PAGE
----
MacroScope

Insider recalls the day that Lehman died

Joseph Tibman was a senior banker at Lehman Brothers for 20 years and is now the author of “The Murder of Lehman Brothers, An Insider’s Look on the Global Meltdown”. Tibman writes under a pseudonym to preserve his ability to work in finance. The views expressed are his own.

September 12, 2008 was a Friday like no other.

Just one day earlier, I was somewhat concerned about the hammered Lehman Brothers share price and the persistent rumors about my firm, but I had been here before. Well not exactly here. But I was sure Lehman would survive as an independent firm.

Had I overdosed on the Lehman-distributed talking? Soon after I arrived at my office in the Lehman headquarters at 745 Seventh Avenue on the north end of Time Square, it was clear my world, and that of all those around me, was spinning off its axis. The word was out. The Federal Reserve Bank and U.S. Treasury were in the building. So were Bank of America and Barclays Capital. Or were they?

What did it matter where they were? This was it. Two of our competitors, far weaker in investment banking, were negotiating to buy us. All I can remember, even after just a couple of months, is obsessively trading Blackberry messages with restless colleagues and perpetually scanning television general and business news channels for just one more sliver of incremental info, for hope. My world had stopped rotating.

Throughout the weekend, our Blackberries continuously hummed, expressing the collective freak-out. Then a bombshell dropped. Merrill Lynch was to be acquired by Bank of America in a government-brokered deal. We were toast. We would fail. If there were to be a Lehman deal, it would have been announced at the same time. Fail. This was surreal. On Sunday, many of us rushed to the office to retrieve personal possessions, just in case we were locked out on Monday. The firm had not yet been pronounced dead, but the Lehman I had long made my second home was teetering on the brink.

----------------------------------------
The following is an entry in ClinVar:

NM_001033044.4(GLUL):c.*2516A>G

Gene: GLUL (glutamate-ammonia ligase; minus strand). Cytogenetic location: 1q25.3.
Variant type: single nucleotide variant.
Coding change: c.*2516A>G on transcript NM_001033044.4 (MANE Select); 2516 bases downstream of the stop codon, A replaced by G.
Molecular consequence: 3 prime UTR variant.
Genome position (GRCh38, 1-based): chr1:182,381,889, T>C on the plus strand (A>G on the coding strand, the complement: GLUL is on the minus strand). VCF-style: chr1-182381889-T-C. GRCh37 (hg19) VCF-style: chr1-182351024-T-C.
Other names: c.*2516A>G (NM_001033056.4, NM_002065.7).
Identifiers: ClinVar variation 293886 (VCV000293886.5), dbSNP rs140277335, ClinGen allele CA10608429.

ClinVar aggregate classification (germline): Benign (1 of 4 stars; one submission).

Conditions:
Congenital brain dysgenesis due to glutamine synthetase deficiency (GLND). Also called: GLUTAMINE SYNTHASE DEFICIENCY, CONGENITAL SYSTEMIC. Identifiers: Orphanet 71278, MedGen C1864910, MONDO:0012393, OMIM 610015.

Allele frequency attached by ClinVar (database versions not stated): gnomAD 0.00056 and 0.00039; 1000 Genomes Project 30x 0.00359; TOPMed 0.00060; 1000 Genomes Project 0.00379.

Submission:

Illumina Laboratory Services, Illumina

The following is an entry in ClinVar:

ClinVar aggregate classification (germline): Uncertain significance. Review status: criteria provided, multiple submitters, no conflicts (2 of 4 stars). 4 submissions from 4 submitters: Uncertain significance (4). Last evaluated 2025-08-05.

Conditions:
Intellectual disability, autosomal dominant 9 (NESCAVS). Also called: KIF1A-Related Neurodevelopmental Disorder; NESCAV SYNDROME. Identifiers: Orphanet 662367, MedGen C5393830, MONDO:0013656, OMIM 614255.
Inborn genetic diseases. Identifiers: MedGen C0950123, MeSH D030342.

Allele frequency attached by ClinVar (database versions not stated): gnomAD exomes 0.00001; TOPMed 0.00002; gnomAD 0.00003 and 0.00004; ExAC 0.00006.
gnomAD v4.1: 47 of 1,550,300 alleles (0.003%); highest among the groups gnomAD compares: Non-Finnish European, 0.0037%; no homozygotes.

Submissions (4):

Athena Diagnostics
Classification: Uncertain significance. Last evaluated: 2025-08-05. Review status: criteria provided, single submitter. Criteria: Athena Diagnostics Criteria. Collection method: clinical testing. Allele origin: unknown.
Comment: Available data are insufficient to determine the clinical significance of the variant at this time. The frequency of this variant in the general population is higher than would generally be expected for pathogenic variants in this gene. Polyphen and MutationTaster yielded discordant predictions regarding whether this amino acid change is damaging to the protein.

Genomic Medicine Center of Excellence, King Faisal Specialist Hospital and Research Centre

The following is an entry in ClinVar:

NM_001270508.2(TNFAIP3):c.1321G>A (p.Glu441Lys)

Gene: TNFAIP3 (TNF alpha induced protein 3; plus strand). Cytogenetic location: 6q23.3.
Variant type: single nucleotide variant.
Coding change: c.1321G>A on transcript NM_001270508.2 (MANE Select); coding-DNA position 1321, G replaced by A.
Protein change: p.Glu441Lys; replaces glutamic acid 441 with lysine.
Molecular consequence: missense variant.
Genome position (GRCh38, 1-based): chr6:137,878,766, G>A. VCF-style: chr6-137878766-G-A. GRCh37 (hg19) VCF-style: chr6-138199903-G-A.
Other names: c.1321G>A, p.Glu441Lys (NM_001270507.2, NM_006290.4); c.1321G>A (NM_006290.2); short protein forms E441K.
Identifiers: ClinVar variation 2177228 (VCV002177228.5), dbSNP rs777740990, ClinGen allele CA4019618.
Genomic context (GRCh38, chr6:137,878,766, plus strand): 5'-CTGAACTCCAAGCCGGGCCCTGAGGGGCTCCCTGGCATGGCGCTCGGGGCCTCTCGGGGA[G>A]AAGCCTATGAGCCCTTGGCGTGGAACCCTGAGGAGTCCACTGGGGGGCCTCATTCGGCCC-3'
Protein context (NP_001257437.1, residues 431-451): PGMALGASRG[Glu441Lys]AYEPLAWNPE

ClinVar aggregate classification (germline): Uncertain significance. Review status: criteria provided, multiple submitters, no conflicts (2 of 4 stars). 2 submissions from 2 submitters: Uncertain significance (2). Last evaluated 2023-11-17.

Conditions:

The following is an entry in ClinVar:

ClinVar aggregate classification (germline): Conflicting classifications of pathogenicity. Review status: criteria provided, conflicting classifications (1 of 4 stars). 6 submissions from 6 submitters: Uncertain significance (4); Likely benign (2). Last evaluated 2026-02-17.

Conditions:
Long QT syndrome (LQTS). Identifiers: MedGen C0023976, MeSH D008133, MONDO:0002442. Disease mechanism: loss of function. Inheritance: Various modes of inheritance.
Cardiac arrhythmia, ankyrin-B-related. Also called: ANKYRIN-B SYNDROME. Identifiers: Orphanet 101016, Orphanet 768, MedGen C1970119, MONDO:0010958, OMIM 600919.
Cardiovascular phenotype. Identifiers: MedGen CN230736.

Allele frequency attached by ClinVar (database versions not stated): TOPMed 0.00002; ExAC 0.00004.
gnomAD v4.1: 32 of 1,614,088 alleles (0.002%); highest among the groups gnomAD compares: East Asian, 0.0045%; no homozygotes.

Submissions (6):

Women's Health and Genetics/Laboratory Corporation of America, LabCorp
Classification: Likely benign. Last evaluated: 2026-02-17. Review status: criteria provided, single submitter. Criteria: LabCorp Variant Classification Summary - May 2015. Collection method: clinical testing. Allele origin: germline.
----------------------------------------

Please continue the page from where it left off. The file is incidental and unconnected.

Graphics: Markets since Lehman’s fall

Junk Bonds


Credit markets today have healed after the entire U.S. junk bond market traded at distressed debt levels suggesting a substantial risk of default. Those bond prices have since recovered and now offer investors returns of 40 percent to lead major asset classes.

Rising Stocks


The U.S. stock market too has recovered lost ground, with financial stocks leading the charge. The S&P 500 Index has rallied for most of this year. The Dow Jones industrial average <.DJI> now trades around 9,300 — up sharply from a 2009 closing low at 6,547.05, but down only about 15 percent from its close at 10,917.51 on the day of Lehman’s bankruptcy filing.

Financial Shares

Financial shares have led the charge, including gains by Goldman Sachs, Citigroup, JPMorgan Chase and Bank of America.

Lehman plus 365 – and interactive

The anniversary of Lehman Brothers’ collapse on September 15 will doubtlessly bring with it vast numbers of stories about what it all meant. It was, after all, the largest bankruptcy in U.S. history, a marker for the near collapse of the financial system and the trigger for government to pump trillions of dollars into economies to stave off another Great Depression.

We at Reuters will be analysing the fallout, of course, in the traditional way. But we have also launched a special web documentary and interactive timeline to mark the event. Pictures, video, and text all combine — sometimes poignantly — to chart the year of upheaval since the momentous day. 

Quite inconceivable to the founders of Lehman some 158 years ago. But then again, so probably was the collapse.

from Davos Notebook:

Hank Paulson is not Gavrilo Princip, Lehman is not the Archduke Franz Ferdinand

Was letting Lehman go down the biggest mistake of the crisis? Many, including George Soros in the Financial Times, have argued that letting Lehman go down sowed panic to markets, consumers and businesses.

Not so fast, says Harvard historian Niall Ferguson, in an interview in Davos:

"My position is this is a typical error of historical understanding in which a single event is blamed for much more than it can possibly have caused. You can say ‘Hank Paulson is to blame for my troubles' and if you can change one thing in the story it would have a happy ending.

It's like saying if only Princip had not shot the Archduke Franz Ferdinand in 1914 there wouldn't have been a First World War.